Thistrapping mechanism is well known in the petroleum literature. It may be explained as follows: Passage of the miscible solvent (in this case, CO essentially cleans out the petroleum originally present in a pore, leaving it filled with CO Ultimately the CO is contacted by the water following, and some of the CO is expelled from the pore. However, there is an interfacial force on the CO a coalescing force, which becomes stronger as the size of the CO bubble in the pore becomes smaller, and frequently becomes sufficient so that after expulsion of some C0,, that remaining forms an approximately spherical bubble," which will not pass through the smaller exit from the pore, and hence remains in place while the flood water flows by it. It would require a much greater differential pressure across the pore than is present in an economic waterflood to remove this trapped CO As a result, from about 25 percent to around 35 percent of the pore volume of CO originally present in this pore remains in place. As water contacts more and more of the reservoir, the volume of CO being forced through the reservoir decreases. The same kind of phenomenon occurs if the CO is replaced by, for example, air or flue gas.
As result of the trapping mechanism, by the time the waterflood has progressed to the point shown in the second chart, a considerable amount of the volume of CO initially injected in the bank 12 has become trapped in the water zone 14. Still later, when CO has just reached the production well, only if the design has been quite adequate will the situation be as shown in the third bar chart in FIG. 1, Le, the water zone M has penetrated to the points in the formation where the CO bank in zone 12 has just reached a concentration of I percent. If sufficient CO has not been initially placed in the zone, still further trapped CO will be in zone 14, and the miscible slug of CO will no longer reach a concentration of 100 percent. In such case the water will be directly driving the oil during the latter part of the drive, at the lower displacing efficiency well known in ordinary waterflooding.
The method of my invention avoids the trapping of the miscible slug by the propelling water, as illustrated graphically in FIG. 2. In the top chart is shown the condition in which water hasjust entered the formation. The volume of CO used in appreciably smaller than in the case illustrated in FIG. 1; for example, it is about one-half of that shown in that FIGURE. In between the CO bank in zone 12 and the flood water in zone 14 is the buffer zone 15, preferably approximately of the same volume as the miscible CO bank. Material used is an inexpensive and readily available gas, such as air, or flue gas. It is miscible with CO under reservoir conditions, so there is a miscible mixing zone 16 between the CO, and the air or flue gas. At the tail end the water in zone 14 drives the air,just as in FIG. 1 it drove the CO As a result, there is essentially the same trapping mechanism effective in the portion of the reservoir contacted by water as there was in the first case. However, the trapped material in this case is air, not CO At the point shown in the second chart of FIG. 2, most of the air initially in zone 15 has been trapped in the water zone 14. As the floor continues, essentially all of the air is trapped and the water now commences trapping the CO If the volume relations given above have been followed, by the time the CO breaks through at the production wells there will be just sufficient CO left in bank 12 to produce a 100 percent concentration just in front of the leading edge of the floodwater in zone 14. The trapped CO -Water zone is in advance of the watertrapped air zone in the reservoir.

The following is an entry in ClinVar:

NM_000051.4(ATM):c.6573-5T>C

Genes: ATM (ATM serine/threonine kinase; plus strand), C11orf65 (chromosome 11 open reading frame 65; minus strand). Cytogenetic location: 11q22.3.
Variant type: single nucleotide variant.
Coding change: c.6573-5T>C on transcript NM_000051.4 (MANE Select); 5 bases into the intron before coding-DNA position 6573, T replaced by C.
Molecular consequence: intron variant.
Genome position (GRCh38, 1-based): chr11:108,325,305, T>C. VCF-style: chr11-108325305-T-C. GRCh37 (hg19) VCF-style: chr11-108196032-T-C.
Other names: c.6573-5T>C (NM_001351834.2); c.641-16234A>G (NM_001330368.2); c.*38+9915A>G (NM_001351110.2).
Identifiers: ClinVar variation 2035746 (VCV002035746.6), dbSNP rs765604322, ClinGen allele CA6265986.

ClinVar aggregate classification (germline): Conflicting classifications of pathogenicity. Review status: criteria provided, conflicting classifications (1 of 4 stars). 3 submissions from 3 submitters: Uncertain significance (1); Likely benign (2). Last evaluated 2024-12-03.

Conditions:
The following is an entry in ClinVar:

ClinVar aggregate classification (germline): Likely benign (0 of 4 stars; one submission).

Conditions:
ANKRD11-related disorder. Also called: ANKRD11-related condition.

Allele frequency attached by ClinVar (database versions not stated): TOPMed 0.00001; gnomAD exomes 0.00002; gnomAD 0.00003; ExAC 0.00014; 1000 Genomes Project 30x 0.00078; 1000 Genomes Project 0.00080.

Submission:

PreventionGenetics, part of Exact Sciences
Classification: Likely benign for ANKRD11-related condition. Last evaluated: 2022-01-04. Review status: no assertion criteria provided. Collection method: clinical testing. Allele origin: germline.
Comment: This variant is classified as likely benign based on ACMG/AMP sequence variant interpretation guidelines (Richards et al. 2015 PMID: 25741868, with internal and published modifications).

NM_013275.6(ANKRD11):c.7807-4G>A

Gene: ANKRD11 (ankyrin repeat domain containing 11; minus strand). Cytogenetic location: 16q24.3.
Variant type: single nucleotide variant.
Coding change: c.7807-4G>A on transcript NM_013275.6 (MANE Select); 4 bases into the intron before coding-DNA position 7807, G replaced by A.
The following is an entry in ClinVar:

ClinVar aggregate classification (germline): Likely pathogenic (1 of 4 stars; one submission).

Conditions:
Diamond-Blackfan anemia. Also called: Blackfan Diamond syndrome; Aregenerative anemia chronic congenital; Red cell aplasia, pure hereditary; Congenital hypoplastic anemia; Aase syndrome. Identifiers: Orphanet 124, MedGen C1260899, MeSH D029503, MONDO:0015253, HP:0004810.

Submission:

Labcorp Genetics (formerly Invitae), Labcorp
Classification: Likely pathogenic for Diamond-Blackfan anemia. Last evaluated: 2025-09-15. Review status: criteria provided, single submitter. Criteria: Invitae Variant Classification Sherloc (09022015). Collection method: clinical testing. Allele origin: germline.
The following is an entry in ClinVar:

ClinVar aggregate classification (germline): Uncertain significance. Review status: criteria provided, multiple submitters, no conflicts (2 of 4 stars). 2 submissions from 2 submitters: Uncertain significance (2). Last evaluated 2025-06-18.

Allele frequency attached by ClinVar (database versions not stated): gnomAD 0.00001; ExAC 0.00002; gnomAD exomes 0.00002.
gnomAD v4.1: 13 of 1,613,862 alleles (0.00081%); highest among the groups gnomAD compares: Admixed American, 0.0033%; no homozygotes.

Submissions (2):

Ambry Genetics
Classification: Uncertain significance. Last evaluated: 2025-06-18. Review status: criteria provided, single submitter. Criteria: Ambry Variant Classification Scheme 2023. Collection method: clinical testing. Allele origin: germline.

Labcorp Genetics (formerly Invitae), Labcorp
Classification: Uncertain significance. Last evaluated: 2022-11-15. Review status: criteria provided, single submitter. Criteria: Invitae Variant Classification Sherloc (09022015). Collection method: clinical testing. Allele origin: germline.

The prior art has already taught extensively about the volume of miscible slug which will theoretically force the petroleum through the reservoir to the producing wells, if there is no essential loss in this slug volume. As stated above, I prefer to inject a volume of CO substantially twice this ideal volume. Typical ideal volumes are of the order of 3 percent to 10 percent of the hydrocarbon pore volume Thus my invention calls for the use of approximately percent to about 20 percent of the hydrocarbon pore volume of CO for example percent, followed by a volume of air or flue gas at least equal to this.